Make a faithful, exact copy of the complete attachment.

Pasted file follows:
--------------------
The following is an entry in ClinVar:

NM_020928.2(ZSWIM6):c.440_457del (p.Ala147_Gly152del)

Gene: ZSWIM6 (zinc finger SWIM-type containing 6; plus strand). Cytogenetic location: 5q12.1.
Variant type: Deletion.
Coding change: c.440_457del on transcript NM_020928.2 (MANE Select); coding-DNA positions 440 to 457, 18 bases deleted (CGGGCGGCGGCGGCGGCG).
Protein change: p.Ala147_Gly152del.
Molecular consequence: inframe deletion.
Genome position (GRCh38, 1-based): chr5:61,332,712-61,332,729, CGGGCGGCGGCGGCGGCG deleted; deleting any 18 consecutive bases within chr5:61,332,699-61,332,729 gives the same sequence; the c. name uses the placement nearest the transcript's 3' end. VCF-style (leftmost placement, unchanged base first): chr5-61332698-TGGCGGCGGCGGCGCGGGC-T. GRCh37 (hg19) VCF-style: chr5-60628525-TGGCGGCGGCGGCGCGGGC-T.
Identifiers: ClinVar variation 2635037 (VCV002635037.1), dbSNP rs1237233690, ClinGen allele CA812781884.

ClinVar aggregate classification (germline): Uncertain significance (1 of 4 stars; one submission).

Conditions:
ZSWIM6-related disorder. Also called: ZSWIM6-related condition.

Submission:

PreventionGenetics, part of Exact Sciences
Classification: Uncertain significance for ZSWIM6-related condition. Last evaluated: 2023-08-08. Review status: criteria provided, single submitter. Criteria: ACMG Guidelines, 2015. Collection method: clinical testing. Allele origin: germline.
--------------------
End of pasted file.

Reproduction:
The following is an entry in ClinVar:

NM_020928.2(ZSWIM6):c.440_457del (p.Ala147_Gly152del)

Gene: ZSWIM6 (zinc finger SWIM-type containing 6; plus strand). Cytogenetic location: 5q12.1.
Variant type: Deletion.
Coding change: c.440_457del on transcript NM_020928.2 (MANE Select); coding-DNA positions 440 to 457, 18 bases deleted (CGGGCGGCGGCGGCGGCG).
Protein change: p.Ala147_Gly152del.
Molecular consequence: inframe deletion.
Genome position (GRCh38, 1-based): chr5:61,332,712-61,332,729, CGGGCGGCGGCGGCGGCG deleted; deleting any 18 consecutive bases within chr5:61,332,699-61,332,729 gives the same sequence; the c. name uses the placement nearest the transcript's 3' end. VCF-style (leftmost placement, unchanged base first): chr5-61332698-TGGCGGCGGCGGCGCGGGC-T. GRCh37 (hg19) VCF-style: chr5-60628525-TGGCGGCGGCGGCGCGGGC-T.
Identifiers: ClinVar variation 2635037 (VCV002635037.1), dbSNP rs1237233690, ClinGen allele CA812781884.

ClinVar aggregate classification (germline): Uncertain significance (1 of 4 stars; one submission).

Conditions:
ZSWIM6-related disorder. Also called: ZSWIM6-related condition.

Submission:

PreventionGenetics, part of Exact Sciences
Classification: Uncertain significance for ZSWIM6-related condition. Last evaluated: 2023-08-08. Review status: criteria provided, single submitter. Criteria: ACMG Guidelines, 2015. Collection method: clinical testing. Allele origin: germline.